Does Positive Mental Health in Adolescence Longitudinally Predict Healthy Transitions in Young Adulthood?
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The present study examined the longer-term implications of adolescent positive mental health for successful young adult transitions. Positive mental health in adolescence was defined by indicators roughly corresponding to Seligman’s positive psychology PERMA framework (positive emotional experiences, engagement, relationships, purpose, and accomplishment), with the addition of health. Data were drawn from one of Australia’s longest running studies of social and emotional development (Australian Temperament Project, est. 1983, N = 2443), which has followed a large representative community sample from infancy to 27–28 years of age. In the analyzed sample of n = 999, positive mental health at 15–16 years was associated with indicators of career progression (educational attainment and perceived competence) and taking on citizenship responsibilities (volunteering and civic activities) over a decade later at 27–28 years. Mental health problems in adolescence were more relevant to establishing romantic partnerships in young adulthood: adolescent antisocial behaviors predicted higher likelihood of being in a relationship, while depressive symptoms predicted lower quality partnerships. The results suggest that successful transitions into young adult roles and responsibilities may be facilitated by targeted mental health promotion interventions designed to both foster positive mental health and address mental health difficulties in adolescence.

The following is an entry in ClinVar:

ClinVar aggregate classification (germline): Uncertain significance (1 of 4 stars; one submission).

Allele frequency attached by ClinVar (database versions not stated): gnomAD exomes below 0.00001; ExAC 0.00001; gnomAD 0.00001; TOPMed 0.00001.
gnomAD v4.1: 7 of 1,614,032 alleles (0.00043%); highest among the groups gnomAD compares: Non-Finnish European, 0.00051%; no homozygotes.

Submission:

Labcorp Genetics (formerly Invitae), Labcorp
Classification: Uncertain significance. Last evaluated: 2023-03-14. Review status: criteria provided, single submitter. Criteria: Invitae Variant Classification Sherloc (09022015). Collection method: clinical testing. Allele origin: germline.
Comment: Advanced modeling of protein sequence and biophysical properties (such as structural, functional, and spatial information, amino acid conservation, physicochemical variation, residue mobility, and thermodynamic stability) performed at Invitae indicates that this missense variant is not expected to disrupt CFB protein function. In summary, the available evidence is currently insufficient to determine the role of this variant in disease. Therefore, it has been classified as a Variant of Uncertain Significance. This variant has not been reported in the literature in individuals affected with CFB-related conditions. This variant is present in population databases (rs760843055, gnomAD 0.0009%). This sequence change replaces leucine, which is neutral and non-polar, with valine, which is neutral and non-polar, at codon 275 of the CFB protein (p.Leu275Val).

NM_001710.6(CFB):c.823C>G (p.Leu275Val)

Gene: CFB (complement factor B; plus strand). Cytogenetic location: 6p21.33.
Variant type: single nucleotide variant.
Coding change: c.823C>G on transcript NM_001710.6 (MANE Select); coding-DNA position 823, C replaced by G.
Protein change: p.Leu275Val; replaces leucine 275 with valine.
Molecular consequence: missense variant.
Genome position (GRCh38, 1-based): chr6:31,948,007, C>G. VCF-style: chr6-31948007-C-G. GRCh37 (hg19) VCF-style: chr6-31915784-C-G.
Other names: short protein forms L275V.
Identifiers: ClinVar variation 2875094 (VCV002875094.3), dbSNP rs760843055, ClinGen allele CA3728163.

KeywordsPositive mental health Internalizing and externalizing problems Positive psychology PERMA Positive education Developmental tasks Young adulthood Emerging adulthood Longitudinal
The Australian Temperament Project is a collaboration between The University of Melbourne, the Australian Institute of Family Studies, Murdoch Childrens Research Institute, The Royal Children’s Hospital, and Deakin University; further information available at www.aifs.com.au/atp. C Olsson is supported by an Australian Research Council (ARC) Senior Research Fellowship [DP130101459]. We acknowledge all collaborators who have contributed to the Australian Temperament Project, especially Margot Prior, Frank Oberklaid and Diana Smart. We would also like to thank all families involved in the ATP for their invaluable contribution to the study. Geelong Grammar School provided personnel support for this study, for authors M O'Connor and J Norrish. The funding body had no role in relation to the design and conduct of the study; collection, management, analysis, and interpretation of the data; preparation, review, or approval of the manuscript; or decision to submit the manuscript for publication.
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